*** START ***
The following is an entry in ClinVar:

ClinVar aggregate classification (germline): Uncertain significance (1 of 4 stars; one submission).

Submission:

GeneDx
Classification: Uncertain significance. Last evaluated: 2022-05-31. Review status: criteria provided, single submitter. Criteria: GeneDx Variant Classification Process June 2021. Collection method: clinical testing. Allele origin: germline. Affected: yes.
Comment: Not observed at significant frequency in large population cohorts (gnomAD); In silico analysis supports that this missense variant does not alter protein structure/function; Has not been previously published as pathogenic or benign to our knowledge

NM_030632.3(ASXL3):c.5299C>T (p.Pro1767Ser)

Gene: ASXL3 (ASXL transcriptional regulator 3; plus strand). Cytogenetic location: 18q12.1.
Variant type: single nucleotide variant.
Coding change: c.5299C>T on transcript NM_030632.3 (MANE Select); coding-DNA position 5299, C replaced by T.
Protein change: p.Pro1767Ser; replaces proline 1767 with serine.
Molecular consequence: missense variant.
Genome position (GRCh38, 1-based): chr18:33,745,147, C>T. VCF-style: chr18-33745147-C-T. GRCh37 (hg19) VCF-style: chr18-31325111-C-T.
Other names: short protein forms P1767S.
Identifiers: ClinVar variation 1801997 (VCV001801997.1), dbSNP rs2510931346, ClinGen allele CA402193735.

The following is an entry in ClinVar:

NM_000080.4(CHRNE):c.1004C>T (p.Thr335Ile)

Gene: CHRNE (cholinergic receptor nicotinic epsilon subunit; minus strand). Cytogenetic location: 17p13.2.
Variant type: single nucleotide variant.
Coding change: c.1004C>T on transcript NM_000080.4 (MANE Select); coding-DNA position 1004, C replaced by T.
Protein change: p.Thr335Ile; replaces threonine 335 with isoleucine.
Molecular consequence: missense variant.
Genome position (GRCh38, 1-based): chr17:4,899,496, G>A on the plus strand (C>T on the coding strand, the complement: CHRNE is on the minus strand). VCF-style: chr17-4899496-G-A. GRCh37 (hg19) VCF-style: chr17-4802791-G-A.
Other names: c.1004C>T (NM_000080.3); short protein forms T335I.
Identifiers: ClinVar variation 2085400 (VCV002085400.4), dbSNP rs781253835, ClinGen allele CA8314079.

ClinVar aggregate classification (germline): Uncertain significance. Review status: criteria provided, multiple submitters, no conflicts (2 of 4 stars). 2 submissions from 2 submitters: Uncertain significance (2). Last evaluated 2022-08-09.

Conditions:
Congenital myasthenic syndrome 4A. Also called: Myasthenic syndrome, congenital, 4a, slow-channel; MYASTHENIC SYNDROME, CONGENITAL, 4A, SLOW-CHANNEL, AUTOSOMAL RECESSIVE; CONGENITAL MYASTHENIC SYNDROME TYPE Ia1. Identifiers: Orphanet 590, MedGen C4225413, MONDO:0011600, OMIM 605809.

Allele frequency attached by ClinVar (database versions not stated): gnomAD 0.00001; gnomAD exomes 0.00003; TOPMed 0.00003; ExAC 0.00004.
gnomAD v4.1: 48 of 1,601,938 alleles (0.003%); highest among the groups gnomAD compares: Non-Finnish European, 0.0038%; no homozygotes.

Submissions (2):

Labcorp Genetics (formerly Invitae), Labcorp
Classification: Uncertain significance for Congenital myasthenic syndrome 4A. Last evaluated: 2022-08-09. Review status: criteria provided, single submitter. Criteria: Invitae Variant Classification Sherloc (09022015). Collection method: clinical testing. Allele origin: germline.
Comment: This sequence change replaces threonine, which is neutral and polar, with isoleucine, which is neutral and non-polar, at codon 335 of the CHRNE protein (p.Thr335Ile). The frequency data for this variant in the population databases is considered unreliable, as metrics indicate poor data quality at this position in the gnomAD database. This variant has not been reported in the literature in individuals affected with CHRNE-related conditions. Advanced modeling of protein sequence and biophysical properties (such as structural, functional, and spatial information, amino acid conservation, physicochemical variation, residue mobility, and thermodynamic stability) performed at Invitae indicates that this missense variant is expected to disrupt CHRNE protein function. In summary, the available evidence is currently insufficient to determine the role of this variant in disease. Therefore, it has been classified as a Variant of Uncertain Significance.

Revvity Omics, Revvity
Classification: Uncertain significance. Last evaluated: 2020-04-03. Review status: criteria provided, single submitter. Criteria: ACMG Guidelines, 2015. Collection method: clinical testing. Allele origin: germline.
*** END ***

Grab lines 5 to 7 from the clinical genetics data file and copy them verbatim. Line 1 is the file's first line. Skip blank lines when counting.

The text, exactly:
Classification: Uncertain significance. Last evaluated: 2022-05-31. Review status: criteria provided, single submitter. Criteria: GeneDx Variant Classification Process June 2021. Collection method: clinical testing. Allele origin: germline. Affected: yes.
Comment: Not observed at significant frequency in large population cohorts (gnomAD); In silico analysis supports that this missense variant does not alter protein structure/function; Has not been previously published as pathogenic or benign to our knowledge

NM_030632.3(ASXL3):c.5299C>T (p.Pro1767Ser)